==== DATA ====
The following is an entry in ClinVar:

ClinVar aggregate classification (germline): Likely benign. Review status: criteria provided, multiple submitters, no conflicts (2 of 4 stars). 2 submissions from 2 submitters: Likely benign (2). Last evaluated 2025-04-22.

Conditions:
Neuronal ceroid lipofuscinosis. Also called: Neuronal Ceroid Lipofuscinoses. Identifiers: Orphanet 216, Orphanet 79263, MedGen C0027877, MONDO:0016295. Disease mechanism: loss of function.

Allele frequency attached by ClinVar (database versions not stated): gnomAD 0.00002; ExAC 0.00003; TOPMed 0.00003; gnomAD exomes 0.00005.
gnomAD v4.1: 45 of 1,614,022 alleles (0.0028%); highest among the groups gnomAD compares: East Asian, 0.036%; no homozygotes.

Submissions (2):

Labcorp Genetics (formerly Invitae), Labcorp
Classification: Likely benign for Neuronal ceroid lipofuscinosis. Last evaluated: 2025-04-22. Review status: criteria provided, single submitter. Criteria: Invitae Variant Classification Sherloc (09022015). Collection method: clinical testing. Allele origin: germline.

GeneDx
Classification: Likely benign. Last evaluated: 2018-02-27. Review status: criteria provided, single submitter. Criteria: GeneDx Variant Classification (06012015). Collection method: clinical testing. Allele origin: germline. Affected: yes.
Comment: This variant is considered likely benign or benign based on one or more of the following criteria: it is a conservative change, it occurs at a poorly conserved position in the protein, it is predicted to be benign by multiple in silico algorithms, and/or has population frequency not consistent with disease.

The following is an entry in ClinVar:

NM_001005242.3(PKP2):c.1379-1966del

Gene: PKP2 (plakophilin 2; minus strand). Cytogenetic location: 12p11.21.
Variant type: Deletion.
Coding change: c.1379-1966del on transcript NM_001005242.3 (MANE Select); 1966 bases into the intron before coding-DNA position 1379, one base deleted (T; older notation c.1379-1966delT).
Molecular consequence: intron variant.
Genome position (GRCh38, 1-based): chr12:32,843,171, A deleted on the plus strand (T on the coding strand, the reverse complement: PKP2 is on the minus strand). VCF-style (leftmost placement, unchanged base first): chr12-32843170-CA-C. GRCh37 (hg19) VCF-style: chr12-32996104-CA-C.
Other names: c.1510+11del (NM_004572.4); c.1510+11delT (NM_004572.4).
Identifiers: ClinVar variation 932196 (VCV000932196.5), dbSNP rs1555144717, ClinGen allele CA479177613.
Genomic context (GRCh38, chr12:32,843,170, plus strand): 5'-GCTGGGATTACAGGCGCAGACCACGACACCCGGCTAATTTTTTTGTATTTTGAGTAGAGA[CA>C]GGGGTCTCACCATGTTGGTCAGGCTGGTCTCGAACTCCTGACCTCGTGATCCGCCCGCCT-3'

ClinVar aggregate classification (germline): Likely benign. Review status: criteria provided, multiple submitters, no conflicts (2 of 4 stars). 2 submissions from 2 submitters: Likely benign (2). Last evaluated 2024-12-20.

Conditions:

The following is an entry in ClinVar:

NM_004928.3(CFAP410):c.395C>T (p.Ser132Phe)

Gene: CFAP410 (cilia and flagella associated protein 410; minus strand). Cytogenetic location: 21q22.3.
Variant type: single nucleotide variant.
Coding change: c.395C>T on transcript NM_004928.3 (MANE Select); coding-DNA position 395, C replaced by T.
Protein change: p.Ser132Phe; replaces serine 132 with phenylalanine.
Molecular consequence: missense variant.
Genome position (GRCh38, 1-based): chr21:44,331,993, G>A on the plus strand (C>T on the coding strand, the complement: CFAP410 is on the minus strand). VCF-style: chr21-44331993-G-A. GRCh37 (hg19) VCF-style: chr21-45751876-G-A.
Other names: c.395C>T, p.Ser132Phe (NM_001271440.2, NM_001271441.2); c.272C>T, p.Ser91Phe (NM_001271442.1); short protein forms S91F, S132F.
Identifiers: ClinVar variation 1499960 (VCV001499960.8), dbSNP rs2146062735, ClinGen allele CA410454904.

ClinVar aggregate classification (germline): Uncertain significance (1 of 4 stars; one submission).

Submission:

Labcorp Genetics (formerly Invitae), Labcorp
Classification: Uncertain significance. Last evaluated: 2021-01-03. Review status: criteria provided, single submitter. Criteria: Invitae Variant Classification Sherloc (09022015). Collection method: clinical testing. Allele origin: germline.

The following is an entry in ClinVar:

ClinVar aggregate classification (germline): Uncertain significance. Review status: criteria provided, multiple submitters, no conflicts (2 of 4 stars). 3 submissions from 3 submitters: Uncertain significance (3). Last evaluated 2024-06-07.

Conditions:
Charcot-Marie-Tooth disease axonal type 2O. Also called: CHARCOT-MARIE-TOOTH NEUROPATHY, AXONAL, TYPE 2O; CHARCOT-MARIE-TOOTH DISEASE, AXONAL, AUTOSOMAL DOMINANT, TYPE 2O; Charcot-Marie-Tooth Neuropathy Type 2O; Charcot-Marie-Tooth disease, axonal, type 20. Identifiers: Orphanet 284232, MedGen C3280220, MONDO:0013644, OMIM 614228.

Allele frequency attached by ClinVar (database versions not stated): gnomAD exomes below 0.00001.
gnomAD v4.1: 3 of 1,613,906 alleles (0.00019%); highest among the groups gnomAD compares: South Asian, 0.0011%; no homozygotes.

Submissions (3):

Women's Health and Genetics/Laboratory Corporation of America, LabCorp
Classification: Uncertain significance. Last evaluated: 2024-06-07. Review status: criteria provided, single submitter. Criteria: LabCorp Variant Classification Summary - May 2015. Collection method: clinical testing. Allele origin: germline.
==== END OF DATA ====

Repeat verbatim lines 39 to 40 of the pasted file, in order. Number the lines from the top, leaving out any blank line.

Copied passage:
The following is an entry in ClinVar:

ClinVar aggregate classification (germline): Uncertain significance. Review status: criteria provided, multiple submitters, no conflicts (2 of 4 stars). 3 submissions from 3 submitters: Uncertain significance (3). Last evaluated 2024-06-07.